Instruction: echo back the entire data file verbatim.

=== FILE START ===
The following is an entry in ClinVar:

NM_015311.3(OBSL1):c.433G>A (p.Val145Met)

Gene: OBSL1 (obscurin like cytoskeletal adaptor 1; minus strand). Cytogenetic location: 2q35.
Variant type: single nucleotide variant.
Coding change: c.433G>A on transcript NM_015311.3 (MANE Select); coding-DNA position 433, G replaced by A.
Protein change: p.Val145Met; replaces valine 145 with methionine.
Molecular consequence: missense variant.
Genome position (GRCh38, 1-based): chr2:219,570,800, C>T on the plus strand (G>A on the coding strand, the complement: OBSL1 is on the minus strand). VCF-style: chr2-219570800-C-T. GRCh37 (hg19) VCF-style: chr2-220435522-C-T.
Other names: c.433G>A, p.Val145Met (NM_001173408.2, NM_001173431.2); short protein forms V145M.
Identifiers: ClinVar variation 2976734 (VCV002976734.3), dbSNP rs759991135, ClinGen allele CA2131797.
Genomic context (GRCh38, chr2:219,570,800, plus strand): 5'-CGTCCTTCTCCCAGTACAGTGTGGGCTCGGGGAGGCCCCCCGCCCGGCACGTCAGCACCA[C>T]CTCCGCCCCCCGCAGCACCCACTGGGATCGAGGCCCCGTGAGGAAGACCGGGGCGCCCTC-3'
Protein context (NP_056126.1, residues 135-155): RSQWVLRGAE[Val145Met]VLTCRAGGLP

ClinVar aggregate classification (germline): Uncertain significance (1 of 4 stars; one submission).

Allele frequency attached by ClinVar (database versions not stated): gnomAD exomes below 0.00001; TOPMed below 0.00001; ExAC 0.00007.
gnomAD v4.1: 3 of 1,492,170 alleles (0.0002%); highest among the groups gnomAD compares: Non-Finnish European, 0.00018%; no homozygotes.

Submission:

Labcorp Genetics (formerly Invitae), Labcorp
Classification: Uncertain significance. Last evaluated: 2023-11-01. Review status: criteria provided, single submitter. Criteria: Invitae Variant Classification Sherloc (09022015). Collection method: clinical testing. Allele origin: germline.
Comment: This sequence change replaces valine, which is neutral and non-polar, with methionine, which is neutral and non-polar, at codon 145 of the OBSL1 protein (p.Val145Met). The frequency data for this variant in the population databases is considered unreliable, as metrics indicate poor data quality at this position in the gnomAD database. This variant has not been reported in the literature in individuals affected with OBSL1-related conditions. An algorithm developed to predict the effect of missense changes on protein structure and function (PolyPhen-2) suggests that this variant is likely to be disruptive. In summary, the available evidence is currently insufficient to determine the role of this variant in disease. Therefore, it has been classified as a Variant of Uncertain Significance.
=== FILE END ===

The following is an entry in ClinVar:

NM_015311.3(OBSL1):c.433G>A (p.Val145Met)

Gene: OBSL1 (obscurin like cytoskeletal adaptor 1; minus strand). Cytogenetic location: 2q35.
Variant type: single nucleotide variant.
Coding change: c.433G>A on transcript NM_015311.3 (MANE Select); coding-DNA position 433, G replaced by A.
Protein change: p.Val145Met; replaces valine 145 with methionine.
Molecular consequence: missense variant.
Genome position (GRCh38, 1-based): chr2:219,570,800, C>T on the plus strand (G>A on the coding strand, the complement: OBSL1 is on the minus strand). VCF-style: chr2-219570800-C-T. GRCh37 (hg19) VCF-style: chr2-220435522-C-T.
Other names: c.433G>A, p.Val145Met (NM_001173408.2, NM_001173431.2); short protein forms V145M.
Identifiers: ClinVar variation 2976734 (VCV002976734.3), dbSNP rs759991135, ClinGen allele CA2131797.
Genomic context (GRCh38, chr2:219,570,800, plus strand): 5'-CGTCCTTCTCCCAGTACAGTGTGGGCTCGGGGAGGCCCCCCGCCCGGCACGTCAGCACCA[C>T]CTCCGCCCCCCGCAGCACCCACTGGGATCGAGGCCCCGTGAGGAAGACCGGGGCGCCCTC-3'
Protein context (NP_056126.1, residues 135-155): RSQWVLRGAE[Val145Met]VLTCRAGGLP

ClinVar aggregate classification (germline): Uncertain significance (1 of 4 stars; one submission).

Allele frequency attached by ClinVar (database versions not stated): gnomAD exomes below 0.00001; TOPMed below 0.00001; ExAC 0.00007.
gnomAD v4.1: 3 of 1,492,170 alleles (0.0002%); highest among the groups gnomAD compares: Non-Finnish European, 0.00018%; no homozygotes.

Submission:

Labcorp Genetics (formerly Invitae), Labcorp
Classification: Uncertain significance. Last evaluated: 2023-11-01. Review status: criteria provided, single submitter. Criteria: Invitae Variant Classification Sherloc (09022015). Collection method: clinical testing. Allele origin: germline.
Comment: This sequence change replaces valine, which is neutral and non-polar, with methionine, which is neutral and non-polar, at codon 145 of the OBSL1 protein (p.Val145Met). The frequency data for this variant in the population databases is considered unreliable, as metrics indicate poor data quality at this position in the gnomAD database. This variant has not been reported in the literature in individuals affected with OBSL1-related conditions. An algorithm developed to predict the effect of missense changes on protein structure and function (PolyPhen-2) suggests that this variant is likely to be disruptive. In summary, the available evidence is currently insufficient to determine the role of this variant in disease. Therefore, it has been classified as a Variant of Uncertain Significance.